Over the summer vacation of 2014, a group of law students from the National University of Singapore (NUS) joined JWB as Pro Bono Legal Research Fellows to map out the existing laws and legal solutions for migrant workers in Singapore. The research resulted in one of the first publications of its kind in the country: A Practitioner’s Manual for Migrant Workers: Pursuing Civil Claims in Singapore and from Abroad
Targeting lawyers, social workers, and others, the publication provides a practical approach to the relevant laws for migrant workers who seek to bring or continue claims against unscrupulous employers or brokers in Singapore, even after they return to their home countries. The work addresses the most common problems workers face and provide a range of feasible remedies that are accessible anywhere. Since many workers simply give up their claims after leaving Singapore, this guide provides a valuable lifeline to just compensation, freeing the worker to return home and move on with their lives, while still pursuing their claim.
Those who exploit workers will also be on notice that they can no longer depend on the worker’s departure to avoid responsibility.
In contacting the experts for their input, it was particularly interesting to see the interplay of perspectives from different fields of expertise. While a given legal remedy might be technically possible, there may be logistical factors that make a remedy impractical. As we hope that this manual will be a practical guide for those on the ground, it was important to identify any practical constraints in legal action. This process also revealed the limits of litigation or legal recourse in some areas, which require broad policy changes to address. While we seek to advance access to justice for migrant workers through civil litigation, our work reminded us how the legal, political, and social are important dimensions of access to justice, none of which can be addressed in isolation.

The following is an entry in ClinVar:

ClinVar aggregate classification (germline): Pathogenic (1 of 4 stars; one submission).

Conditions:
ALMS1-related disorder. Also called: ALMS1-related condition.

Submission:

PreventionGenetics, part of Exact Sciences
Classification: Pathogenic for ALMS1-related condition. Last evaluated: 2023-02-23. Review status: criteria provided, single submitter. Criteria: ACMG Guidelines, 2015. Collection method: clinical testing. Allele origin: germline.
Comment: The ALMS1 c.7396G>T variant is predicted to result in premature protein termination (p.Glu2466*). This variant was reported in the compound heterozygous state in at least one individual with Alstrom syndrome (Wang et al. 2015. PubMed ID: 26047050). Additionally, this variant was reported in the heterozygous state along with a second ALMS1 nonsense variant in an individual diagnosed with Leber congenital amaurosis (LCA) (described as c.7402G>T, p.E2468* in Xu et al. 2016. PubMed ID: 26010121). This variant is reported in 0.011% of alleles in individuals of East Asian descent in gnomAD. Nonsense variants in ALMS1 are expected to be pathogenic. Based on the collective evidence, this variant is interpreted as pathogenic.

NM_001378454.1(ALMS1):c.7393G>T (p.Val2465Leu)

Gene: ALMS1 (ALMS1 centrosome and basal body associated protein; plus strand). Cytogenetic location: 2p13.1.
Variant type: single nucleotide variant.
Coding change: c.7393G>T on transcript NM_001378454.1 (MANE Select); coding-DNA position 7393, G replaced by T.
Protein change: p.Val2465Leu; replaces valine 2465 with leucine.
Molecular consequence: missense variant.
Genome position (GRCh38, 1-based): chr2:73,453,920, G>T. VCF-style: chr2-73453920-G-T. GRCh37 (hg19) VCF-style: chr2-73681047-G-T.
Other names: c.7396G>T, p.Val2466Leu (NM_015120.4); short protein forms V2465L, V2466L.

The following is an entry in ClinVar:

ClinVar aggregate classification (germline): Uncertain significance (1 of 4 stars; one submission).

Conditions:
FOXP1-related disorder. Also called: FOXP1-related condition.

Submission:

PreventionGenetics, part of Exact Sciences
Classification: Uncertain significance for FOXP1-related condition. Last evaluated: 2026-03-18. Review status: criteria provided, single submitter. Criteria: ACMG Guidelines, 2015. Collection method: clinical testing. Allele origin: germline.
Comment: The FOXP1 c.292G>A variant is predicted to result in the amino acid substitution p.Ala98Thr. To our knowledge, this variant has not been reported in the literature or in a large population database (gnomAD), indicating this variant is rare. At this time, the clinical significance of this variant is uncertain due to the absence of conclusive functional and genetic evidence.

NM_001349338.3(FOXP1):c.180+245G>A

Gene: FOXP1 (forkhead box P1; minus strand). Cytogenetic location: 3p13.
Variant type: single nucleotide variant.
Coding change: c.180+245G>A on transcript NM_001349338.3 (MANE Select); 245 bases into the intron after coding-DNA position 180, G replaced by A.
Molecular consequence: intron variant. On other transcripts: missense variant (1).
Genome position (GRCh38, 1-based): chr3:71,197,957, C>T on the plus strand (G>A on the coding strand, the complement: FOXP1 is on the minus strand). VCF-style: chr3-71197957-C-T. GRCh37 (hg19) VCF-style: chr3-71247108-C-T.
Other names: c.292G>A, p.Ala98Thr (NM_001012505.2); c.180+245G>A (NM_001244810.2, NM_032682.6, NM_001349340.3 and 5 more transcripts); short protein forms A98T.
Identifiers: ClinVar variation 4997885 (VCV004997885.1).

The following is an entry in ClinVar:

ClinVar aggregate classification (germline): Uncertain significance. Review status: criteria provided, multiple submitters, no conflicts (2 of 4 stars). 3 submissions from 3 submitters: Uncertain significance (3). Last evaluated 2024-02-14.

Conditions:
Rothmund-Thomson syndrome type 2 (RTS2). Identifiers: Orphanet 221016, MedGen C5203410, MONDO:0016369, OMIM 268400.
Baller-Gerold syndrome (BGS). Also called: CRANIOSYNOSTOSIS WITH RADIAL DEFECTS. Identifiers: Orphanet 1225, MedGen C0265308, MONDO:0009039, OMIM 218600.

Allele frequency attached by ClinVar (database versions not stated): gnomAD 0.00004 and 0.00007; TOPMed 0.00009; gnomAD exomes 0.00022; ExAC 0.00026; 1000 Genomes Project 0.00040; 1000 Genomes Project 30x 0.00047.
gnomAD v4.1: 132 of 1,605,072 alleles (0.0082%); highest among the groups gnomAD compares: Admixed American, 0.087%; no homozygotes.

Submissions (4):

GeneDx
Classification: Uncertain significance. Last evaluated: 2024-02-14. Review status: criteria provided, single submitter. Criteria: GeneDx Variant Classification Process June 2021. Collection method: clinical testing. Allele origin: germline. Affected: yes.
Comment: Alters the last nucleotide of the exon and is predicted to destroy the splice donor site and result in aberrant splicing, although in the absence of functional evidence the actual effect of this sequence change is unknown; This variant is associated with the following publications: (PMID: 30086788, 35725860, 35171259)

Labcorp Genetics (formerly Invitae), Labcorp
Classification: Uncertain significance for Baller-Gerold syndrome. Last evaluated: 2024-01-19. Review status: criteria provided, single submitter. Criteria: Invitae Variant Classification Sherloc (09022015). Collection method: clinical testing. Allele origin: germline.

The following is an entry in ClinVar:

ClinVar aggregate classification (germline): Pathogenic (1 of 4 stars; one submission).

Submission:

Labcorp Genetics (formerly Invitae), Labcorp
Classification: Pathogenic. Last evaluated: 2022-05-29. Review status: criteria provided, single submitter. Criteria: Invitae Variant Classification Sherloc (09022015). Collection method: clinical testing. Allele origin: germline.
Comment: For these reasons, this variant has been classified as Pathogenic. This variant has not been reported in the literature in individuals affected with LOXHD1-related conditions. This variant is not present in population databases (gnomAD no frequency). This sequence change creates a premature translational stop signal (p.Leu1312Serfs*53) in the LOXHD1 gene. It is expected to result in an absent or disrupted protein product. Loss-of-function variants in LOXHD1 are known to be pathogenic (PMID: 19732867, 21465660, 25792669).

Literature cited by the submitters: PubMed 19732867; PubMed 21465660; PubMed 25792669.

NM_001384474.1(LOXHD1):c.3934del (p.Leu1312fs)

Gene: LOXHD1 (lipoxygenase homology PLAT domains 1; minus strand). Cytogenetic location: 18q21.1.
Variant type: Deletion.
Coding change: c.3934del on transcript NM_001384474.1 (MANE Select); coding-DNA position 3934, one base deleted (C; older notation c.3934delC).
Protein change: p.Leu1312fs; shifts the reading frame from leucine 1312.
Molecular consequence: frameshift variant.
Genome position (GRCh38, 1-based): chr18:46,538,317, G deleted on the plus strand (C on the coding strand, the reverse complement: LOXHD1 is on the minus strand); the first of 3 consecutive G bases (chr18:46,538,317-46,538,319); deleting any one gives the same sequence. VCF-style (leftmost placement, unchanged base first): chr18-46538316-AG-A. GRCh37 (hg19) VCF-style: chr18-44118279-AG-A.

Already, the manual is serving as a useful guide for practitioners advising migrant workers. Our hope is that it will support practitioners and NGOs in both Singapore and workers’ home countries in assessing cases, and determining the practical steps to take when a worker is returning home.
We hope to continuously update and refine the manual as a legal resource and practical tool to bridge any gaps in knowledge between lawyers and service providers, so as to best serve the worker in the pursuit of justice.
Finally, a lot of time and effort was put into the creation of the manual by every member of the team, which included Lim Weizhen, Ngyuen Vulan, Sanjana Jayaraman, Misa Mitsugi, and Charmaine Yap, as well as Stephanie Teh who recently graduated from the Faculty of Law. This project was a very memorable experience for all of us!